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Berachos 5


QUESTION: The Gemara says that if a person is suffering, he should search his deeds for possible sins. If he does not find any sins, he should attribute the suffering to Bitul Torah. How can he attribute the suffering to the sin of Bitul Torah, if he just searched his actions and found no sins (that is, not even the sin of Bitul Torah)?

RASHI (DH Pishpesh v'Lo Matza) explains that he did not find any sin *deserving of such a severe punishment*. However, our question remains. If the Bitul Torah was not deserving of such severe punishment, how can it be the cause of his suffering?


(a) The small amount Bitul Torah that he was guilty of may have caused him to misunderstand a Halachah entirely. Therefore, he is held accountable for violating that Halachah on a regular basis, because "Shigegas Talmud Olah Zadon" -- "[Misdeeds that result from] mistakes in learning are considered intentional [misdeeds]" (Avos 4:13). (VILNA GA'ON; OLELOS EFRAIM #93)

(b) Learning Torah protects one from afflictions that are due to him because of past sins (Sotah 22a). If he searched his actions and found no *new* sins to which he can attribute his afflictions, he should attribute it to Bitul Torah. Even a small amount of Bitul Torah will cause him to lose his protection from the afflictions due to him for past sins. (MISHNAS CHACHAMIM, based on the ALSHICH)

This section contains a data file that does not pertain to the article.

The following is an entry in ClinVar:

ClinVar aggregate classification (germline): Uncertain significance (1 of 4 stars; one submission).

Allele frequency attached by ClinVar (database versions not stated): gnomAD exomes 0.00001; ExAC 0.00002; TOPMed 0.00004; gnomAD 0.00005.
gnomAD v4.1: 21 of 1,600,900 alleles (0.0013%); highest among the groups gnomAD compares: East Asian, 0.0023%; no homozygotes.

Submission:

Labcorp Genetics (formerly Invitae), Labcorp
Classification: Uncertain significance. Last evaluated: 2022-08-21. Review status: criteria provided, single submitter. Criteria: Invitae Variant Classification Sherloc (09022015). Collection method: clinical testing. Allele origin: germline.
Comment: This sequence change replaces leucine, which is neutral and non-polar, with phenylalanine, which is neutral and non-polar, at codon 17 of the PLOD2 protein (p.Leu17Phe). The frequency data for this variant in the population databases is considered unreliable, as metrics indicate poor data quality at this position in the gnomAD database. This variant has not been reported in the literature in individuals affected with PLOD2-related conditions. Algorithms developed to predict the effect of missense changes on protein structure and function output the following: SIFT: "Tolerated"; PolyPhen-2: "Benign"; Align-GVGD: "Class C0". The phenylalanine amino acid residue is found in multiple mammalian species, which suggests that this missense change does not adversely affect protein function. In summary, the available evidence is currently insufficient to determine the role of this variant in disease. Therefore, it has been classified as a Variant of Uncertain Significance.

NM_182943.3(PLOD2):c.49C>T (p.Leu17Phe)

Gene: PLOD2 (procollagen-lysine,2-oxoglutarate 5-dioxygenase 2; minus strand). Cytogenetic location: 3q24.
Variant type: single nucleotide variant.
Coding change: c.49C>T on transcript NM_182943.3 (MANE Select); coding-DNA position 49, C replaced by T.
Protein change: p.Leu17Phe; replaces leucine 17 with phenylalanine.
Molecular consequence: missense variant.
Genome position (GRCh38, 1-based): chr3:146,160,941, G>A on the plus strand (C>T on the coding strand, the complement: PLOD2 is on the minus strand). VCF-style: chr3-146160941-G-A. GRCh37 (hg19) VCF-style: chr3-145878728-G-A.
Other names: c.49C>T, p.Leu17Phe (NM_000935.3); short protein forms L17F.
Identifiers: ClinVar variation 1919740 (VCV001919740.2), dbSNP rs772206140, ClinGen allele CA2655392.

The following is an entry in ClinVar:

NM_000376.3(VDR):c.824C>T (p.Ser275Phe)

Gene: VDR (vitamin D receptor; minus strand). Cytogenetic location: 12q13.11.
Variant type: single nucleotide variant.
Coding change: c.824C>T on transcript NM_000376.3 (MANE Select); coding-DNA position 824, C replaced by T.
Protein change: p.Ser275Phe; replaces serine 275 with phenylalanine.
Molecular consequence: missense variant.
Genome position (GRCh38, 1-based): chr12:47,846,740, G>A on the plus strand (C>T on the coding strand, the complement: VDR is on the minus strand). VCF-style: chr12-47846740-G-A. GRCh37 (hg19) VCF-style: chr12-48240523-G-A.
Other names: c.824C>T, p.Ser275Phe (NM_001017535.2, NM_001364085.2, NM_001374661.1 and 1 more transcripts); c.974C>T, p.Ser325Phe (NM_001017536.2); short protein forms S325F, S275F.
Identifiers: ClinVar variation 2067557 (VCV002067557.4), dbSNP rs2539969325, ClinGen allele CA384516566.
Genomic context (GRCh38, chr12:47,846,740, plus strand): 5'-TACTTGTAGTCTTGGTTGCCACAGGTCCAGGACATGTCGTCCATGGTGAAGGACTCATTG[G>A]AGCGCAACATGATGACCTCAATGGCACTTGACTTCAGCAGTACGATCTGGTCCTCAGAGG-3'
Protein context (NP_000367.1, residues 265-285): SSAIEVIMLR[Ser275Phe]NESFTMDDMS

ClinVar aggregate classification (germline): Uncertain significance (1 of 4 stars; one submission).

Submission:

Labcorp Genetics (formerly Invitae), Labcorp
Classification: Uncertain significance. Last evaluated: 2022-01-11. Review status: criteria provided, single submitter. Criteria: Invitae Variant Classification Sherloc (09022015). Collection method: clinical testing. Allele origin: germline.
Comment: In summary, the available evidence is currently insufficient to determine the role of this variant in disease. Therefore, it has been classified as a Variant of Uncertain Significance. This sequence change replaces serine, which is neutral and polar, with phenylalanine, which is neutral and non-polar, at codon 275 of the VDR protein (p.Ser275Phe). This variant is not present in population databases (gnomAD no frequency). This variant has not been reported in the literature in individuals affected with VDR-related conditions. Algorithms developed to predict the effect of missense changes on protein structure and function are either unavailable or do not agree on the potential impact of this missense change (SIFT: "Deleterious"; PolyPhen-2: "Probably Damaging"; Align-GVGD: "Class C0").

(c) He searched his actions but did not find any sins that *matched* the afflictions from which he was suffering (i.e. he found no "Midah k'Neged Midah" relationship between his sins and his afflictions). The same way that learning Torah is a Mitzvah that vitalizes one's entire body (Eruvin 54a), Bitul Torah is a sin that causes afflictions to come upon one's entire body. Therefore, he may attribute *any* afflictions to Bitul Torah. (BIRKAS ROSH)

QUESTION: The Gemara learns from a Kal v'Chomer that afflictions atone for all of one's sins. This is learned from the laws of the emancipation of slaves. If a master dislodges his slave's tooth or eye, the slave goes free, so certainly if a person's entire body is being afflicted, he goes "free" from his sins.

Afflictions come upon a person because he deserves them, as punishment for the sins that he did. When a slave goes free as a result of the loss of a tooth or eye, he did not *deserve* that affliction. How do we see from the law of a slave that even when a person deserves afflictions, they atone for his sins?


(a) If a slave hits his master and his master hits him back and knocks out a tooth or an eye, does the slave go free? We see from our Gemara that he does go free, even though he instigated the master's reaction. Therefore, the Gemara's Kal v'Chomer is accurate: if a slave goes free when he loses a tooth or an eye even though he instigated his master's rage, certainly a person goes free when his entire body is afflicted even though he instigated Hashem's rage. (RAV HAI GAON, ROGATCHOVER GA'ON in Teshuvos Tzafnas Pane'ach)